Tom Brady to Matt Damon: Here’s how losses for celebrity-endorsed digital assets stack up


Matt Damon made headlines and drew criticism when he starred in an ad for cryptocurrency exchange Crypto.com a year ago. Since then, the prices of many cryptocurrencies have dropped significantly. The market capitalization of crypto assets has dropped below $1 trillion from a November 2021 peak of $3 trillion. 

But Damon’s isn’t the only one celebrity crypto endorsement that made headlines this past year. Last week, Kim Kardashian drew attention for getting a $1.26 million fine for touting crypto on her Instagram last year without disclosing a payment from the issuer.

See: As Kim Kardashian is fined by the SEC, law professor says it’s ‘easy to convince people’ to buy crypto

Other stars launched non-fungible token art collections, partnered with large crypto companies like FTX and Gemini, or purchased NFT art from a popular collection. Here’s a look at how celebrity-endorsed cryptocurrencies and NFT projects have performed over time.

Matt Damon: Matt Damon first appeared in a Crypto.com ad in October 2021. The price of Bitcoin
BTCUSD,
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has dropped significantly since then, down from around $60,000 in October 2021 to just under $20,000 in October 2022, over a 60% drop. At the time of Damon’s endorsement, Bitcoin had a market cap of $1.14 trillion. Right now, it’s at $382 billion.

Crypto.com and Matt Damon’s agent did not respond to requests for comment.

Reese Witherspoon: Reese Witherspoon tweeted out her World of Women non-fungible token in March 2022. Witherspoon’s media company Hello Sunshine had formed a partnership in February to promote the WoW collection. At the time of Witherspoon’s tweet, the floor price of a WoW NFT peaked at 12.8 ETH, or roughly $17,135. The floor price is the lowest price you can buy an NFT from a particular collection. The floor price of the collection at the time of reporting this sits at 2.35 ETH or roughly $3000, over an 80% drop.

Hello Sunshine did not respond to a request for comment.

Gwyneth Paltrow: Gwyneth Paltrow announced joining the Bored Ape Yacht Club, a collection of non-fungible token art, at the end of January. The floor price was 88 ETH or around $118,000. The collection’s floor price peaked at the end of April, when it was 144.9 ETH, or $195,000. Right now, the floor price is 76 ETH or $100,000, an 18% decrease.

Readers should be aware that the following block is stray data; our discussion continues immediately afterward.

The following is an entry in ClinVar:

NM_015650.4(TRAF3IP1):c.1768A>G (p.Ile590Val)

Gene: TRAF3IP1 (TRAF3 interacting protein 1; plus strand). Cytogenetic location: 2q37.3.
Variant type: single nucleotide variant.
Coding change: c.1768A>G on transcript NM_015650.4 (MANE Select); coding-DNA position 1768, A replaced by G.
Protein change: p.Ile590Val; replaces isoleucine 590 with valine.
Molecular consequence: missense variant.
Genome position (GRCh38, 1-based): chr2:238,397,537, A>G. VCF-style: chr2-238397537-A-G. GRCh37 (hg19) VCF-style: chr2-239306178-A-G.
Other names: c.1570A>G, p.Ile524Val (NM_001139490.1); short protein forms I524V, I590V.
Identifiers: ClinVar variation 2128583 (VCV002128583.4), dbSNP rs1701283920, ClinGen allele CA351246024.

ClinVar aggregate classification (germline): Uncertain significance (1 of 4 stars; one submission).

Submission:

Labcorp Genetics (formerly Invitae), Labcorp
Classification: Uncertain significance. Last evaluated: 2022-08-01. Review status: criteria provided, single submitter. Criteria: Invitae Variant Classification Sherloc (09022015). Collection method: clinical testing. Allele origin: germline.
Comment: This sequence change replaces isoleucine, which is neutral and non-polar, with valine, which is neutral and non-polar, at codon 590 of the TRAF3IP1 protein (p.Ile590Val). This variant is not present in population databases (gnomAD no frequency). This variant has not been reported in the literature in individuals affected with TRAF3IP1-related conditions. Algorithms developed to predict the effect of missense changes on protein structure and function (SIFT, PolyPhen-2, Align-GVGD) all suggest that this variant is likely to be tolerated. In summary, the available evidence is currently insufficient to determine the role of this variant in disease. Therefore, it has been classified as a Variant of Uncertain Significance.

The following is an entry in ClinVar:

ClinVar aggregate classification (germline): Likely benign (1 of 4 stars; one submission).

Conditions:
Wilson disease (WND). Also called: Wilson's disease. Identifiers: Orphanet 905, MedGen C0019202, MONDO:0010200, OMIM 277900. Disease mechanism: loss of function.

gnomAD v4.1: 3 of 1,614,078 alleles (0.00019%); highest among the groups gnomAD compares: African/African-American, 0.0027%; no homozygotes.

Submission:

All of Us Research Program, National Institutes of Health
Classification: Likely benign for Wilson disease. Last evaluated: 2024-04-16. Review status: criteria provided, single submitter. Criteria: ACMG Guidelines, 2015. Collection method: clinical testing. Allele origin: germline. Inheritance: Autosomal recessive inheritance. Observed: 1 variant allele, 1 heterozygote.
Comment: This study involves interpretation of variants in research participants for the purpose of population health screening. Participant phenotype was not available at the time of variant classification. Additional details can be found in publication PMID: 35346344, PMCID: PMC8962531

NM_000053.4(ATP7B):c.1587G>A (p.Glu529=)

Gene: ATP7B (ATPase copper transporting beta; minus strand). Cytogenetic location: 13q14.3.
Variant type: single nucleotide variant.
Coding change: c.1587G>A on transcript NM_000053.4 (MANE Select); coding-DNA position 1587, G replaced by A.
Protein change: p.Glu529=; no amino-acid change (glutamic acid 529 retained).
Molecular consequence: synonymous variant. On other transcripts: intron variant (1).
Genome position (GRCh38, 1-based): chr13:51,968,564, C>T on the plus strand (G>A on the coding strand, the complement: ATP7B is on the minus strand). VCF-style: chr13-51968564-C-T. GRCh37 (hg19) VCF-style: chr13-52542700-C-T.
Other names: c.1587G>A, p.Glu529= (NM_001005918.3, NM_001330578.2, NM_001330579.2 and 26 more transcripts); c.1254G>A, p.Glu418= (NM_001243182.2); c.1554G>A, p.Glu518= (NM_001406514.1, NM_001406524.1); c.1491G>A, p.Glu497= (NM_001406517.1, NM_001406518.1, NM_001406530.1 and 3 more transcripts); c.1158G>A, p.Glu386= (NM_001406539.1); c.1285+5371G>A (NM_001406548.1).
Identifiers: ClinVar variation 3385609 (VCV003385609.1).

There was no immediate response to requests for comment left with Paltrow’s Goop and My BFF.

Charli D’Amelio: The TikTok star, who was once one of the most followed on the platform, worked with cryptocurrency exchange Gemini to mention Bitcoin on the family’s Instagram page in May 2021. At the time, Bitcoin’s average closing price was $46,620, compared to the $20,000 now, over a 55% drop.

D’Amelio’s agent did not respond to request for comment.

Kim Kardashian: Kardashian first promoted a cryptocurrency token called EthereumMAX in June 2021 on her Instagram page, which had 210 million followers at the time, and drew the fine from the SEC. EthereumMAX — not related to Ethereum — had a price of 0.00000023 on June 12. The price at the time of reporting is 0.000000005973, which is over a 95% drop.  

Kardashian’s attorney didn’t respond to a request for comment.

Tom Brady: Tom Brady formed a partnership with crypto exchange FTX back in June 2021. Other athletes, including Steph Curry and Naomi Osaka, have also formed partnerships with FTX. In June 2021, the closing price for Bitcoin was $35,127 compared to around $20,000 now, a drop of 43%.

FTX didn’t immediately respond to a request for comment.

Mike Tyson: Mike Tyson released an NFT collection in August 2021. An NFT from the collection had an average price of 0.49 ETH upon release, according to OpenSea data.  The collection peaked in September 2021 with a price of 14.11 ETH. Currently, the average price is listed as 0.1 ETH, a drop of 75% since its initial launch.

Mike Tyson’s agent didn’t respond to request for comment.

While it’s not always the case that information provided by a celebrity or influencer is “poor advice or flat out incorrect,” said Kevin M. Williams, investment advisor representative at Full Life Financial Planning in Pembroke Mass., he wouldn’t advise his clients to rely on it.

 “What [celebrities] are investing is, likely, a very small portion of their total portfolio. Being a Boston sports fan, I know how much Tom Brady hates to lose anything, but he can afford to take a major hit if he makes a bad bet on Ethereum. Can the average investor?” he said.

Projects that are crypto-based are even more unreliable, because the landscape is “changing by the hour,” said Williams.

When turning to the internet to look for financial advice, it’s best to look at credentials — including Chartered Financial Analyst, Chartered Alternative Investment Analyst, said Catherine Valega, a wealth consultant at Green Bee Advisory in Boston.

This is not always guaranteed to provide good financial advice, since they don’t know your personal financial situation. “But at least it provides some comfort that they have studied, trained, or worked in the industry they are advising on,” Valega said.



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